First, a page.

And yet, we must be very careful to remember what PET is actually measuring. Unlike technologies such electroencephalography (EEG) and magnetoencephalography (MEG), PET does not directly measure brain activity. In fact, it measures regional blood flow. The more energy a tissue uses, the more blood presumably flows to it. As PET measures the flow of blood, the technology itself has changed with the flow of time. Invented in the 1960s and constantly refined in the years since, PET brain imaging arguably met its match in the 1990s with the advent of functional magnetic resonance imaging, or fMRI. Like PET, fMRI measures brain activity by observing which parts of the brain are using energy. But unlike PET, fMRI does not expose a person to potentially harmful radiation. In fact, it requires nothing to be injected into the body and, moreover, sheds the expenses of the medical cyclotron needed on standby for PET. Finally, fMRI goes a step beyond measuring blood flow by actually measuring the brain’s use of oxygen. Nonetheless, both technologies fall a step short of directly measuring brain activity in the truest sense of the word.
Has fMRI rendered PET obsolete?
No. With increasing creativity, neuroscientists have found ways to attach radioisotopes to increasingly complex molecules beyond glucose. These range from florbetapir — a chemical that binds to the insidous amyloid molecules thought to cause Alzheimer’s disease — to L-DOPA — the chemical precursor of the neurotransmitter dopamine. Radioactive “reporter probe” molecules that localize to cells expressing a specific gene have also been developed. The results are variants of PET imaging that can show the location of amyloid deposits, dopamine receptors, and gene expression in the brain. Moreover, PET imaging can be synergistically combined with MR imaging using special scanners that potentially reveal more information than either method alone.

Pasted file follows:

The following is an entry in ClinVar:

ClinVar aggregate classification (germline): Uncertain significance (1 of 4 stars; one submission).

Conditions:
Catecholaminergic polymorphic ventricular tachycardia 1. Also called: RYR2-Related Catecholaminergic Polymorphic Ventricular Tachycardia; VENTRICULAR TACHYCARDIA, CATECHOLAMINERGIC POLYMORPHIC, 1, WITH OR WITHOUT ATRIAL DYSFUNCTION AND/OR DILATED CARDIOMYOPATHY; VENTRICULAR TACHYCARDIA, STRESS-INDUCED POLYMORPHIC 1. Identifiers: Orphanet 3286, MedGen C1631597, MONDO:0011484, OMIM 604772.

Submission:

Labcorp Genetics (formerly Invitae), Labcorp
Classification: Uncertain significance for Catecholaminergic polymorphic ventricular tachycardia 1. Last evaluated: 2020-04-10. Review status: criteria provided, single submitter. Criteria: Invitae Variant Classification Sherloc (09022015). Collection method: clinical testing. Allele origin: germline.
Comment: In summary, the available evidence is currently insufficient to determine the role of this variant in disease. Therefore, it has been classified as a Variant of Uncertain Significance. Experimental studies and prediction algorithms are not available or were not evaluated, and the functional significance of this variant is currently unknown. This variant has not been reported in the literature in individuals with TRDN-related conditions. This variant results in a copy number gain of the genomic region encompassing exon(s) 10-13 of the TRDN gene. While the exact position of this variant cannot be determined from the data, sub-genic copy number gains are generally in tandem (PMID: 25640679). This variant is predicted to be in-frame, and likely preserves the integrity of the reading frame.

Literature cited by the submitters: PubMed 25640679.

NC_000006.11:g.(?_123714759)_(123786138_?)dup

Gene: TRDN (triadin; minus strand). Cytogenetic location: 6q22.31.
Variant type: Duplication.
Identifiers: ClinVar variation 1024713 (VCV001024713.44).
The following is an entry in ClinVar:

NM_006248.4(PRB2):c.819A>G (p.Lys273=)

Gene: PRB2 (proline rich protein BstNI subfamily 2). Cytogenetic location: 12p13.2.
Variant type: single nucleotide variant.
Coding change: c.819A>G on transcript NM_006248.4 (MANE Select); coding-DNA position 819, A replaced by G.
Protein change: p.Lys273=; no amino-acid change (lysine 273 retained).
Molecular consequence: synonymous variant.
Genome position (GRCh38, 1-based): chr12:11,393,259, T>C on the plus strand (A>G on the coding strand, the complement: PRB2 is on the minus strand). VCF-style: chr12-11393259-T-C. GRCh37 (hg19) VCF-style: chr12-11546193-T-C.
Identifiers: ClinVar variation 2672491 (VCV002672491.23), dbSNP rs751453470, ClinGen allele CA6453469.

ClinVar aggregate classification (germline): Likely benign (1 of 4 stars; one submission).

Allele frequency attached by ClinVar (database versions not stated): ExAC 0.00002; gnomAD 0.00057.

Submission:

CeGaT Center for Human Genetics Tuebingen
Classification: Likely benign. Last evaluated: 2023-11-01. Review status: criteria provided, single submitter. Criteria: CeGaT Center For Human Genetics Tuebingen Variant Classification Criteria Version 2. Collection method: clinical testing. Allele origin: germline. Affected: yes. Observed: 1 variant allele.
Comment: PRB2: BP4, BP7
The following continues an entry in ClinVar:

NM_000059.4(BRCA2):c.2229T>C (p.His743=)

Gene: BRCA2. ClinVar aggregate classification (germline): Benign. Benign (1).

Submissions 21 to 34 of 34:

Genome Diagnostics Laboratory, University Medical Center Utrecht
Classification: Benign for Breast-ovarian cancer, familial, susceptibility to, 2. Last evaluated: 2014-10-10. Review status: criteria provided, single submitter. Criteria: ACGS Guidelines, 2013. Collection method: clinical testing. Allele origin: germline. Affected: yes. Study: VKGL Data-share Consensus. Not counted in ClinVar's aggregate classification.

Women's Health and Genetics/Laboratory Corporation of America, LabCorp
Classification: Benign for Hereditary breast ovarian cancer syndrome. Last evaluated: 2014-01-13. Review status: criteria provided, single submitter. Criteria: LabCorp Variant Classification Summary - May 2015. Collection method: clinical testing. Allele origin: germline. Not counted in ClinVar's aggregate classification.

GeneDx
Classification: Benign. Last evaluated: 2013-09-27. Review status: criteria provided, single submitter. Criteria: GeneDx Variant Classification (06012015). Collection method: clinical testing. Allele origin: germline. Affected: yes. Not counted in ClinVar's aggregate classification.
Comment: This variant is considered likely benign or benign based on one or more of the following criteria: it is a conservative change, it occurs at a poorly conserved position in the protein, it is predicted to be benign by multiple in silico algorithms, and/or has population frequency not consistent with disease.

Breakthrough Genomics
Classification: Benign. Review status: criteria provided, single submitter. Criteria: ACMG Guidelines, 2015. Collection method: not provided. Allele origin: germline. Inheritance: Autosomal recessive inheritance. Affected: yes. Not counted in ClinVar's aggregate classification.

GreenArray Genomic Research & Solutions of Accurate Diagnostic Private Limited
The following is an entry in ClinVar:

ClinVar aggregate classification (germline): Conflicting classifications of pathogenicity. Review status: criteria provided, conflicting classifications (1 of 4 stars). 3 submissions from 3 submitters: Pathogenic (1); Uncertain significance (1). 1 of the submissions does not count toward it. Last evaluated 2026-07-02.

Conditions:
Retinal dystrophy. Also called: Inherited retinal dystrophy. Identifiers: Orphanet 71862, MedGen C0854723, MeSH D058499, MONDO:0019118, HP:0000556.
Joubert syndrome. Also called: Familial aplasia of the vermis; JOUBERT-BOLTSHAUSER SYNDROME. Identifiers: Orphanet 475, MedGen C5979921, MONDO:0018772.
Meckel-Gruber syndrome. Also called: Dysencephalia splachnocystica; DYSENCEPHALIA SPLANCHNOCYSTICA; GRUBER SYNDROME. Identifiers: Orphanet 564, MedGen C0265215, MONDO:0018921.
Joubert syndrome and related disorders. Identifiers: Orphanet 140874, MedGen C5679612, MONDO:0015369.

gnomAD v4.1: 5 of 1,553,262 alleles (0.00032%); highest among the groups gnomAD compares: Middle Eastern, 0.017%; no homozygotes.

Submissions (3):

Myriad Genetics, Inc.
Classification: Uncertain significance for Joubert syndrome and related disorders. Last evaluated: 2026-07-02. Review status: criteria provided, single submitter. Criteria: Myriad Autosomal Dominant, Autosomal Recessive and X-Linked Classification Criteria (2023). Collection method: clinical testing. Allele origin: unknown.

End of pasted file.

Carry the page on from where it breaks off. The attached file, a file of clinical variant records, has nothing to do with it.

That a substance as esoteric as antimatter has immediate relevance to neuroscience and medicine forces us to question the boundaries between traditional disciplines in science. Though Asimov’s positronic brain may sound absurd, PET imaging is the real deal. In Knowing Neurons’ interview with CERN’s Andre David, the physicist laments the fact that antimatter wears such an exotic moniker. Pick up an object as mundane as a banana, and you will be holding a positron emitter. Yes, bananas occasionally give off antimatter by virtue of containing the radioisotope potassium-40. And medical uses of antimatter may not be limited to PET imaging. CERN’s Antimatter Cell Experiment (ACE) has investigated whether antiprotons may be useful for fighting tumors. Though much work remains to be done, one thing remains clear: cooperation between different disciplines can result in magnificent achievements. Asimov, who published in fields as varied as physics, history, religion, Shakespearean literature, chemistry, and mathematics, would surely agree.
Written by Joel Frohlich
Illustrated by Jooyeun Lee
Translated by Dalí Jiménez
Elsinga, P. H., Hatano, K., & Ishiwata, K. (2006). PET tracers for imaging of the dopaminergic system. Current medicinal chemistry, 13(18), 2139-2153.
Wolfe, T. (1996). Sorry, but your soul just died. Forbes ASAP, 210-219.
Yaghoubi, S. S., Campbell, D. O., Radu, C. G., & Czernin, J. (2012). Positron emission tomography reporter genes and reporter probes: gene and cell therapy applications. Theranostics, 2(4).